Kevin Porter Jr. working out for Cs - could be intriguing pick at #14
When it comes to players from the West Coast hoops mecca of Seattle, the Boston Celtics have had plenty over the years, and might be poised to add another.
With names like Avery Bradley, Nate Robinson, Jason Terry and of course Isaiah Thomas hailing from that brisk corner of the US among former Cs, the club could conceivably add Kevin Porter Jr. to that list come the 2019 NBA Draft.
Porter, who is projected to go somewhere in the neighborhood of the 14th pick possessed by Boston, would be an intriguing fit should the team decide to use the pick on the Seattle-area shooting guard.
On the bigger side with a high motor and propensity for scoring as well as grabbing boards, Kevin has been in touch with IT, who recommended he follow the refrain that was Boston's mantra in Thomas' last season with the club (per MassLive's Tom Westerholm):
"Don’t get too high, don’t get too low ... Of course, you’re going to get adrenaline running through you. These are people you’ve never been in front of, and it’s a dream come true finally, so of course you’re going to have adrenaline running, but stay calm, just breathe, play your game, play your pace and just have fun. That’s the most important thing they all tell me. If you’re not having fun, you’re not gonna play anywhere to your capability. So just have fun."
KPJ, as he is sometimes called for short, would fit the Danny Ainge mold of versatile wing players with the additional benefit of having a strong, athletic frame able to finish through contact at the rim. Able to hit midrange in traffic and pull-up threes, Porter's diverse scoring capabilities are tantalizing for a club seemingly afraid of the cup for most of last season.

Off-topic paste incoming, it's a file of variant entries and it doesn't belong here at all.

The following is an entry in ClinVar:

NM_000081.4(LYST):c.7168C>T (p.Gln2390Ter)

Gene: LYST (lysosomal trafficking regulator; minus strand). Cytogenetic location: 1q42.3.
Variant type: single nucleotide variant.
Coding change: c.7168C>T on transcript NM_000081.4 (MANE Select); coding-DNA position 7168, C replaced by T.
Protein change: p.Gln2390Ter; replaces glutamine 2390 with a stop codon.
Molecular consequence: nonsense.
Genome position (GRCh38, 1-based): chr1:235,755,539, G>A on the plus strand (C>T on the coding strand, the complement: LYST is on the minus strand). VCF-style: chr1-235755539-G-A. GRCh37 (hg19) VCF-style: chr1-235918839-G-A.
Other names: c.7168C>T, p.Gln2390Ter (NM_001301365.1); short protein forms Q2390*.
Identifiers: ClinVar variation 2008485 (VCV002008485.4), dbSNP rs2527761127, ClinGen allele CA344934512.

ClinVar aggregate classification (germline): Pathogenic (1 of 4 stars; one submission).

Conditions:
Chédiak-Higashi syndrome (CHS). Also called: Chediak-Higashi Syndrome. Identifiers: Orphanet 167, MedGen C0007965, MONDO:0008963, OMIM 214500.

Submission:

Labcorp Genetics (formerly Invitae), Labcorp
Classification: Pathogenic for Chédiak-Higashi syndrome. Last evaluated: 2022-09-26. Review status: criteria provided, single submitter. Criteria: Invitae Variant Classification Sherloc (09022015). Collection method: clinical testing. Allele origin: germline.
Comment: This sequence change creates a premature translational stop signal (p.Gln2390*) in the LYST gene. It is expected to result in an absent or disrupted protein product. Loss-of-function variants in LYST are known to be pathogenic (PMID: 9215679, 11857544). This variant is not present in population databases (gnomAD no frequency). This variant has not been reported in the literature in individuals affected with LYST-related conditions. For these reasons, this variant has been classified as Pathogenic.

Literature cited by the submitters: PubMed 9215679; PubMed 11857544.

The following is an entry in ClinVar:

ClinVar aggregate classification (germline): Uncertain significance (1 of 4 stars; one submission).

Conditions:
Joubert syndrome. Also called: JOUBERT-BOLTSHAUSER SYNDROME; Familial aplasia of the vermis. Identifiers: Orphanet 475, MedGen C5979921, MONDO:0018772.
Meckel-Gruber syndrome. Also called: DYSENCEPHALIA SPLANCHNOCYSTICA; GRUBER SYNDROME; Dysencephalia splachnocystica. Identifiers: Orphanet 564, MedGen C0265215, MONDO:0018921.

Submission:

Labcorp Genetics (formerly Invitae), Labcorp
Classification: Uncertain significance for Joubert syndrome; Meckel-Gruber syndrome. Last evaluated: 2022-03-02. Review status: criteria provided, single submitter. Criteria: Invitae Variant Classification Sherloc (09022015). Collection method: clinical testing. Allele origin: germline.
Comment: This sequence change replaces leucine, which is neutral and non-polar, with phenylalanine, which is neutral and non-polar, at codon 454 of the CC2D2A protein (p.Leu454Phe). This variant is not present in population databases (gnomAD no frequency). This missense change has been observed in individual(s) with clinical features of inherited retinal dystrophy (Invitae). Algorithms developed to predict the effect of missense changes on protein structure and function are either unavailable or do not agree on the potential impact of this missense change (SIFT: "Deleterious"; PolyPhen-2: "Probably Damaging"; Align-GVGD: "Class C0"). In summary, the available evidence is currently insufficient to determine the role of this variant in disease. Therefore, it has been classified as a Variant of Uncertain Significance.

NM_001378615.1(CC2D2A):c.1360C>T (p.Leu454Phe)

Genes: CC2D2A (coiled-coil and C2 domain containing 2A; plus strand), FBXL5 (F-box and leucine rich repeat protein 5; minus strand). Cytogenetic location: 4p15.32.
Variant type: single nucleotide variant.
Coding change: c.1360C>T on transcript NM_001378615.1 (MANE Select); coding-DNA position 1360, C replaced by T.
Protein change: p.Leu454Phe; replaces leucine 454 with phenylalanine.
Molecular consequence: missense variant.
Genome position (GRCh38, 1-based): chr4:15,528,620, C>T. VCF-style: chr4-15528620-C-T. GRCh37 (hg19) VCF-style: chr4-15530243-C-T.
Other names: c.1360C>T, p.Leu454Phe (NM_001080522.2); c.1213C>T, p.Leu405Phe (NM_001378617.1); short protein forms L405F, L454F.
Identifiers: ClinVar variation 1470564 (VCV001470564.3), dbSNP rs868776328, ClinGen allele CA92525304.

There's a few warning signs to consider -- a shockingly low free throw percentage (52% last season) and a tendency to get lost on the other end of the court -- but they are also teachable problems, and Kevin's high two-point (.517) and trey (.412) percentages on meaningful attempts (89 and 68, respectively) suggest his free throws, at least, may be a little noisy.
Most intriguing is the motor strapped to this young (he'll be 19 his entire rookie season) prospect; he believes that and his character will help him succeed in the NBA (per Westerholm):
"I just want (teams) to know I’m a high-motor guy ... Whatever they ask, I’ll adapt to it. And really my motor’s been questioned, so I just want to come out and show them that I really love the game and I’m passionate about it. And I work. I work, I work, I work, I work, every day ... Off the court, my character’s high. My mom really spent a lot of time raising me. So how I look at it is just I want to represent my mom and myself good, just be myself."
There are always a host of unknowns regarding rookies trying to make their way in the league, but the combination of attitude, physique, skills, and engagement might just be what Boston is looking for should they not send this pick -- and Porter's fortunes -- elsewhere.